The Power of Serena Williams

The December 2015 issue of Sports Illustrated displayed a beautiful and powerful Serena Williams under the title: Sportsperson of the Year. The cover shows Williams lounging on a golden throne, wearing a form-fitting black bodysuit and black high heels. And according to SI’s twitter, “the cover was Serena’s idea, to express her own ideal of femininity, strength and power.”[1] And yet, controversy soon followed, regarding both the magazine’s cover and the fact she won this award in the first place. Such debates highlight both the sexism and racism that Serena Williams encounters, and the intersectionality of those encounters.

Soon after this issue’s release, the sexist comments began. Many said that it was too sexy, which is somewhat ironic considering that Sports Illustrated annually publishes their Swimsuit Issue, which shows models wearing far less. But this is far from Williams’ first experience with body shaming. Just earlier this year, she became the target of body shaming, especially through social media, where she was commonly called things like ‘manly.’

This focus on and policing of female bodies is all too common for female athletes. Women are pressured to not only be successful athletes, by being strong and powerful, but also to maintain a feminine physique—an almost impossible balance. When has a successful male athlete been criticized for looking strong and powerful? Women on the other hand, regardless of their personal motivations, are expected to maintain a certain level of femininity. Serena Williams has responded to such commentary with positivity, emphasizing that she loves being a strong, powerful woman. For example, in her Sportsperson of the Year acceptance speech, she said, “I’ve had people look down on me, put me down because I didn’t look like them — I look stronger.”[2]

Such sexist comments about her lack of femininity also distract from her true strength and athletic ability. Even though she is one of the most dominant tennis players ever seen, “she has scores of detractors who will focus on what her body looks like, find fault with her domineering demeanor on the court or attack the grunts she makes as she pounds out unreturnable serves at 120 mph.”[3]  She is again expected to maintain a certain level of femininity–even while on the court.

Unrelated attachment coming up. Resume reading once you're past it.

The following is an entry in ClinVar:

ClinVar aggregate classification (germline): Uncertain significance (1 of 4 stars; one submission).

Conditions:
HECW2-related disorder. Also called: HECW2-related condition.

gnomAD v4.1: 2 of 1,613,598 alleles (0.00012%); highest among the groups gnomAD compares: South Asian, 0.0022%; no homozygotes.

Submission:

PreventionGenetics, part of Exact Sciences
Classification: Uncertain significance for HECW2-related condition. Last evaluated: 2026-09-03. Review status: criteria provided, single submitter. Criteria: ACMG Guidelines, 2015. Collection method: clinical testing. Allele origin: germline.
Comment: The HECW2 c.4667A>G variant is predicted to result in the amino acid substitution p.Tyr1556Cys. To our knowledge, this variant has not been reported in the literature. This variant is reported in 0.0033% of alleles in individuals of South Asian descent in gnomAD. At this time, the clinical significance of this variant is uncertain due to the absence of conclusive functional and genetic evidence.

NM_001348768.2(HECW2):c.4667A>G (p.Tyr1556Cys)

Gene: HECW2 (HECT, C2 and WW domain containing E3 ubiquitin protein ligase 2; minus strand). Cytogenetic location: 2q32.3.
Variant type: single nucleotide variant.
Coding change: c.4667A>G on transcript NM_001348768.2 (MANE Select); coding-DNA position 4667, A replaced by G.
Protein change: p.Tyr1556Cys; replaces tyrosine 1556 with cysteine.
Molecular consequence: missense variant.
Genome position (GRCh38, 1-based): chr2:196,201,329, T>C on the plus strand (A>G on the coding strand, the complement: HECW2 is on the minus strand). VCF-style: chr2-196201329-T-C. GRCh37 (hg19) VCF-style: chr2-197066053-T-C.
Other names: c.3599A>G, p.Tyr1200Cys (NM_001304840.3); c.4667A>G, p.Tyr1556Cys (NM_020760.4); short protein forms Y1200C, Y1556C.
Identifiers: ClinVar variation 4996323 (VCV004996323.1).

But a Huffington Post article delved deeper into the conversation about the body shaming of Serena Williams. This writer claims that when she “has been described by online commenters and journalists alike as a ‘gorilla,’ ‘manly’ and as ‘savage’,” its really about race.[4] How we discuss Serena Williams’ body and her as an athlete illustrates “a kind of dehumanization specific to black women,” and the intersectionality of her experience. [5] The fact of the matter is, while body policing happens to almost all female athletes, it is never the same as the policing of black female athletes. The writer explains that “black women — world-class athletes or otherwise — find themselves continuously othered and compared to white women, no matter what they do or how they look.”[6]

Williams herself has commented on racism that she has experienced. Previously, she has said that she is “in a sport that wasn’t really meant for black people.”[7] In her Sportsperson of the Year acceptance speech, she says, “I’ve had people look past me because of the color of my skin.”[8] And she then goes on  to mention the naysayers she has experienced along the way, saying “I’ve had critics say I [would] never win another Grand Slam when I was only at number seven — and here I stand today with 21 Grand Slam titles, and I’m still going.”[9] Drop the mic.

But generally speaking, all of the controversy surrounding both the Sports Illustrated cover and the Sports Illustrated award seems especially ridiculous when one considers the rarity of someone like Serena Williams receiving both. First, it has been 30 years since a woman has been recognized solo—Mary Decker won the award in 1983. Women have only been recognized a total of ten times, only to share the award with others. The most recent example of this being in 2011, when Pat Summit won the award only to share it with Duke men’s basketball coach Mike Kryzyzewski. Second, Williams is only one of a handful of nonwhite recipients of the award. Serena Williams is the first ever black woman to win the award solo. And yet, no matter how much she deserved the award, some still would have rather seen a horse win the Sportsperson of the Year award than a powerful and talented black woman.

This Sports Illustrated cover seems to be a moment of Serena Williams taking back all of these conversations, creating an image “to express her own ideal of femininity, strength, and power.”[10] Through it, she creates her own definitions, which unmistakably contrast all of the negative commentary that surrounds her. It sends a clear message that a black woman can be both sexy and powerful. And Shana Renee, an ESPN writer, gets it right when she calls this a “boss move.”[11]


[2]Spies-Gans, Juliet. “Serena Williams Takes On Body-Shaming Haters In Powerful Speech.” The Huffington Post. Last modified December 16, 2015. Accessed February 10, 2016.

[3]Renee, Shana. “The Power Of Serena Williams’ Sports Illustrated Cover.” Last modified December 16, 2015. Accessed February 10, 2016.

[4]Blay, Zeba. “When We Attack Serena Williams’ Body, It’s Really About Her Blackness.”The Huffington Post. Last modified July 13, 2015. Accessed February 10, 2016.

[5] Ibid.

[6] Ibid.

[7] “The Power of Serena Williams’ Sports Illustrated Cover.”

[8] “Serena Williams Takes on Body-Shaming Haters In Powerful Speech.”

[9] Ibid.


[11] “The Power of Serena Williams’ Sports Illustrated Cover.”